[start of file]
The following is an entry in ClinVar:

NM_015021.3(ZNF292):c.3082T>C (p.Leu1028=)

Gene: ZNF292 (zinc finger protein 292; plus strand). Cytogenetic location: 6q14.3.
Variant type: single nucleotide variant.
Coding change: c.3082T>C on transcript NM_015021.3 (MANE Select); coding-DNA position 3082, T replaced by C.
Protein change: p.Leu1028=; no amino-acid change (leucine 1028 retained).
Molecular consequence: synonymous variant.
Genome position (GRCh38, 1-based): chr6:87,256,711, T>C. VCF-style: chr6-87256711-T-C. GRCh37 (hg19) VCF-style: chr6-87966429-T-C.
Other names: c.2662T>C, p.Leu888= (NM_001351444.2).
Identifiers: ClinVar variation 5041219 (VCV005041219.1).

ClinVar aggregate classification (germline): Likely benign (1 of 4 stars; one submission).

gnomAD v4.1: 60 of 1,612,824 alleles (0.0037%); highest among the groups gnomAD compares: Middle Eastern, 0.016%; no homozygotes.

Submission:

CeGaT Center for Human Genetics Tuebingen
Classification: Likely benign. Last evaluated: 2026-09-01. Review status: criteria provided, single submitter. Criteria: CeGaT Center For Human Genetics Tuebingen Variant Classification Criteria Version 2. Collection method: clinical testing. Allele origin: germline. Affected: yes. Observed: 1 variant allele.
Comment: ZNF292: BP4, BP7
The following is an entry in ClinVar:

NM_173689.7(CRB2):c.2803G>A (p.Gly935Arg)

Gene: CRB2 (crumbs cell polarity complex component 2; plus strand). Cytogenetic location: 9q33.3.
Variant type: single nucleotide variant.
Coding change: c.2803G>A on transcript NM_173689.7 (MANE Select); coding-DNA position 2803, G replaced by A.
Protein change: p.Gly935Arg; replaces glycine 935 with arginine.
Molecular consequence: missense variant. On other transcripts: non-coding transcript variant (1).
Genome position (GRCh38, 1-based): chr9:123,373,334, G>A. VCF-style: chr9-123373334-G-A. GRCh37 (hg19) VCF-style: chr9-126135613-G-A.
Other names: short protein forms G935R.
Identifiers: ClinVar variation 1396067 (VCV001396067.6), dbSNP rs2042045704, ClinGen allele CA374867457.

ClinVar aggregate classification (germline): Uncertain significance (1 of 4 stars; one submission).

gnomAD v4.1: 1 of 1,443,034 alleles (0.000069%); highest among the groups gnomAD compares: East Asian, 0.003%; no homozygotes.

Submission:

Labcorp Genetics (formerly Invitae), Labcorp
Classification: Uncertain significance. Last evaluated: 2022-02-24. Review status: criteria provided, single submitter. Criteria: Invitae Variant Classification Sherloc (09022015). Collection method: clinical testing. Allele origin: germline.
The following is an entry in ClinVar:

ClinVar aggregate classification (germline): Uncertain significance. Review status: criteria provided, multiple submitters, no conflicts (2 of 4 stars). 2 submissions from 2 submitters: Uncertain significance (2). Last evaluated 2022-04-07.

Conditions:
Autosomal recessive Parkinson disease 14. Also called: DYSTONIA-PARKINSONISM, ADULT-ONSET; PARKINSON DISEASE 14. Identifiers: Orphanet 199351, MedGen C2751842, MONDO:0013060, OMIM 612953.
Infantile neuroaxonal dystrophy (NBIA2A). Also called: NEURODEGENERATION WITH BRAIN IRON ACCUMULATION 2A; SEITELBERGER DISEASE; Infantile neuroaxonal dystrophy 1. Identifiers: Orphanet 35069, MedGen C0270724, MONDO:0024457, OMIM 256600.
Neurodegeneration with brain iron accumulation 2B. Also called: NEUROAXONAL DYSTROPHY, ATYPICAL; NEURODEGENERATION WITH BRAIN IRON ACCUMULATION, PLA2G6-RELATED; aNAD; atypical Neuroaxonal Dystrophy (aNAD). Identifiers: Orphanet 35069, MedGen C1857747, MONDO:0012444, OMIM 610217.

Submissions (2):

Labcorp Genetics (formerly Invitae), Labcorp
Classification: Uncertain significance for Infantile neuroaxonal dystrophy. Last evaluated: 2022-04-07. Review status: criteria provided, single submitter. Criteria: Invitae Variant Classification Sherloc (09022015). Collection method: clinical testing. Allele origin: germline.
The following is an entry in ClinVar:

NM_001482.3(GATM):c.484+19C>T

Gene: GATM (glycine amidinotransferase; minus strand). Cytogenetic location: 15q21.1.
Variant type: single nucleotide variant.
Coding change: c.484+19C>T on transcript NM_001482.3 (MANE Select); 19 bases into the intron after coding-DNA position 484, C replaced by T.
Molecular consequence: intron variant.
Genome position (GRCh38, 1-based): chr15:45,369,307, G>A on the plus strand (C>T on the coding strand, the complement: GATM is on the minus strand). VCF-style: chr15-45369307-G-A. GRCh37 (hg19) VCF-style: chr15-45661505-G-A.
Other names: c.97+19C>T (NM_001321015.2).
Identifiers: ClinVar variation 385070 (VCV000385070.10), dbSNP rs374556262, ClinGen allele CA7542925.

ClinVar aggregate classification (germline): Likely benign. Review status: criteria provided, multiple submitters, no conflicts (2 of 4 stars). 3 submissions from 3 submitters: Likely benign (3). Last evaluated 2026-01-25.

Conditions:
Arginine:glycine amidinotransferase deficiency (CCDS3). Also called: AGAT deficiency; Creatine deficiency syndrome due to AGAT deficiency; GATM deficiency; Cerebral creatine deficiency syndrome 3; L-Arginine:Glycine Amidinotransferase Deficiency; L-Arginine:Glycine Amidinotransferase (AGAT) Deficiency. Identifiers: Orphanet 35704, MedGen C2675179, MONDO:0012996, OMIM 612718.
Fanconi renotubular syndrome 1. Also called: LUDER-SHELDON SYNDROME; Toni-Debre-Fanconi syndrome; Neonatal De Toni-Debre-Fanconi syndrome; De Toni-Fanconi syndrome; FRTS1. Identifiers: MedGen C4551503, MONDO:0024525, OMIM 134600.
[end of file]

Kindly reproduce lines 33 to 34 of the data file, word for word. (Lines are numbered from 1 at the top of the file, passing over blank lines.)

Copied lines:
ClinVar aggregate classification (germline): Uncertain significance. Review status: criteria provided, multiple submitters, no conflicts (2 of 4 stars). 2 submissions from 2 submitters: Uncertain significance (2). Last evaluated 2022-04-07.

Conditions: